Even as Californians unite against the drought, I have been forced to build a dam to hold back the amount of negative press surrounding how much water Californians have been using this year. SF Gate reported in July “state data showed water use statewide has increased 1 percent over the past three years, despite calls from Gov. Jerry Brown for Californians to cut their water use by 20 percent during the drought.” They went on to report “Southern California coastal cities increased water use by 8.4 percent, and the northeastern part of the state that runs from Oregon to Mono Lake saw a 5 percent increase. Meanwhile, the Sacramento region and northern coastal cities saw the biggest declines in water use, cutting back 13.5 percent and 12.3 percent, respectively. The Bay Area cut water use by 5 percent.” The problem with reporting water use numbers in this manner suggests water use is static. However, environmental factors make a significant impact on outdoor water use (the biggest percentage of water use by far in California) and simply comparing water use year over year ignores environmental factors. This is one of the biggest challenges we face in water conservation. We can’t take credit for excellent water conservation when temperatures decrease and rain fall increases and we shouldn’t have to take the criticism when rain fall decreases and temperatures rise. We need to raise public awareness of all the factors influencing water use to better measure our progress in water conservation.
The Real Numbers
California has experience record heat this year. Statewide temperatures in the first six months of the year were up by almost 5 degrees. Southern California was even hotter with a 5.7 degree increase in temperature over last year. In addition to record heat this year has been one of the driest on record. Rainfall in Los Angeles for the past 12 months ending in July was just 40% of average. In San Diego they are experiencing their 6th driest 12 months of rainfall since they have been recording rainfall numbers. The Inland Empire is experiencing the same challenges with temperatures and rainfall. This is significant because half the population of the state lives in Southern California. Winds were also extreme, especially during the months of April and May.
Based on the following data, Southern California is a leader in water conservation, recycling and ground water recovery. From 1985 to 2013 Southern Californians have achieved a 24% reduction in potable water use per person. Demand for water has remained relatively flat even though the population has increased by 5 million over this time period. Comparing water demands during the last big drought in Southern California (2006-2007) to this year, Metropolitan Water District is reporting demands are down. Comparing water demands during similar periods of drought are more valuable than just year over year numbers because of environmental factors.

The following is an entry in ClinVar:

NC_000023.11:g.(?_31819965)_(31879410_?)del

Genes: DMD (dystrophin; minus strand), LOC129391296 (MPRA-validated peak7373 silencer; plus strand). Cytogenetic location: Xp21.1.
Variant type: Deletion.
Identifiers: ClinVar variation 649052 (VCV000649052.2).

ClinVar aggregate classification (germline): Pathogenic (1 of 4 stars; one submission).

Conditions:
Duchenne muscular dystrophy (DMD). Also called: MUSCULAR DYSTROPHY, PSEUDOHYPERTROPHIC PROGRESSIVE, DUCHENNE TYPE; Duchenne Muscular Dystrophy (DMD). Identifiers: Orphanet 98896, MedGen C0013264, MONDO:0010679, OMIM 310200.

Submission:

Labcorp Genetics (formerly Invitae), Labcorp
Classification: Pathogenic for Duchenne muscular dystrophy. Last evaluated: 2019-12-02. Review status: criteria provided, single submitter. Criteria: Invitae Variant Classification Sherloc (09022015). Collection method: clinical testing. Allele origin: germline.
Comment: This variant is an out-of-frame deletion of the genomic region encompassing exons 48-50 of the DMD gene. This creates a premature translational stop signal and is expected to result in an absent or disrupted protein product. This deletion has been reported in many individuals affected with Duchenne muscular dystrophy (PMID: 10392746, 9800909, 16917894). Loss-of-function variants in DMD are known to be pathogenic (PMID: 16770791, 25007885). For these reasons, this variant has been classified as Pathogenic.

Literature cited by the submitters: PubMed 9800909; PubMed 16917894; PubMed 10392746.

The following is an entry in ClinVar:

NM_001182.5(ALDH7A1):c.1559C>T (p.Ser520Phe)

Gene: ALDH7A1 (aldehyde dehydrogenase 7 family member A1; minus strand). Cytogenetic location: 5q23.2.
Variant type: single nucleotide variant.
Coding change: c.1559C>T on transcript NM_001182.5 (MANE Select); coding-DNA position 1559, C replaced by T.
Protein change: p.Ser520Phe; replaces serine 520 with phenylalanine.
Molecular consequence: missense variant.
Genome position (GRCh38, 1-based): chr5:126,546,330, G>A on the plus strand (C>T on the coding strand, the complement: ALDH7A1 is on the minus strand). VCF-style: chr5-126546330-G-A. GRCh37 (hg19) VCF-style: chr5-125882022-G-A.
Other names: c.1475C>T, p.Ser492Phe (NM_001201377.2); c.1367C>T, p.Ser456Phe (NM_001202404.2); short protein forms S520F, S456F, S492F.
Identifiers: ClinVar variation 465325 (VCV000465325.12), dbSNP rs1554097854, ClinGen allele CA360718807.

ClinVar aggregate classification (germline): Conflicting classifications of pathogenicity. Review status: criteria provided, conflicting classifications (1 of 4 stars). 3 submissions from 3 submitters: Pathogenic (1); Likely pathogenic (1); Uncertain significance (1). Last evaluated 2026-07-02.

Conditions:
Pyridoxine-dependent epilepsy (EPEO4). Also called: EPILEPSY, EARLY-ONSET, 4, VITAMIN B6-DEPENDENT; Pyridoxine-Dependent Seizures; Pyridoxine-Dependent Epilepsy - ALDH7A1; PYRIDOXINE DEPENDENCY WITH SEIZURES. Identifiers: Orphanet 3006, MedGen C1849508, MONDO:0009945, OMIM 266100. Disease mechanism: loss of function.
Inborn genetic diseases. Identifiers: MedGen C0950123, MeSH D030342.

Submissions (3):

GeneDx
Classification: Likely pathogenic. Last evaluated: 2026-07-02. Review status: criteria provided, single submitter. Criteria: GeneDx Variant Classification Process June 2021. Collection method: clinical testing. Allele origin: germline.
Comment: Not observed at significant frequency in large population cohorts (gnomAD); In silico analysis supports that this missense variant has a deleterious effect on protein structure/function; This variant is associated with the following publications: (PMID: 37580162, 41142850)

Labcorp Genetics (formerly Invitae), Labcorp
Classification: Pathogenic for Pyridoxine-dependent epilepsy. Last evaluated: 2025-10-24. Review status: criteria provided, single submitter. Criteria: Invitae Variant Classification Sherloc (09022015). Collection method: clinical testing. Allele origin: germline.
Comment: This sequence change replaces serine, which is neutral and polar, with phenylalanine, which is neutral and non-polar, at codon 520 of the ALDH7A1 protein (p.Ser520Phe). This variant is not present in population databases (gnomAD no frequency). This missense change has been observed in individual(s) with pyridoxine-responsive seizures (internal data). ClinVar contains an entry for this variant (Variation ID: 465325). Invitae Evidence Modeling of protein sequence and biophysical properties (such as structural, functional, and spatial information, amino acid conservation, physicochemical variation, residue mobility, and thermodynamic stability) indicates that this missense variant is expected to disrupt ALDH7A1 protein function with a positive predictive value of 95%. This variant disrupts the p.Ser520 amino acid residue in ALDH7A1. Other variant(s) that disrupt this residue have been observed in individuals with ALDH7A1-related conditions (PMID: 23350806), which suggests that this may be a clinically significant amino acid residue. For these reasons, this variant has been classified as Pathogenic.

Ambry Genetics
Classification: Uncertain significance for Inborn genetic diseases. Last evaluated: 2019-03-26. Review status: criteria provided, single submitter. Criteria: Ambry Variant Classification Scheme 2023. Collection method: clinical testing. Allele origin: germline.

The rebate program is working in Southern California. Metropolitan Water District increased the incentives earlier this year from $20 million to $40 million. Applications for turf removal rebates soared during the first half of the year. They went from almost zero to over 7 million square feet in just the month of July. Water pricing has increased in Los Angeles over the past few years and now depending on the efficiency of your irrigation system it might cost as much as $16,000 a year to water an acre of turf. This is getting consumer’s attention as they weigh the costs and benefits of turf. Smart controller rebates have increase from $25 per station to $35 per station. These incentives provide solutions to change water use habits for the long term instead of the short term gains experienced by water restrictions.
Water Use Not Static
Water use is not static due to environmental factors like, temperature, wind, rain fall and solar radiation. They make a significant impact on the amount of water used. Beware of the water manager who guarantees a year over year water savings because one thing I can guarantee is the weather will change and that will create a change in water use. Water pricing and incentives may also change and effect water use as well. I encourage you to measure your water use regularly, and carefully consider environmental factors like rain fall and temperatures to fully understand the gains or losses experienced managing water. The key to management is measurement, and in water management you need to focus on more than one measurement factor to determine the success or failure of your water management program. Californians are really doing a great job battling the drought this year considering the rainfall and temperature situation. This is good news because forecasters are lowering the probability of an El Nino winter this year in California and Califonians are going to have to due even more to battle the drought.
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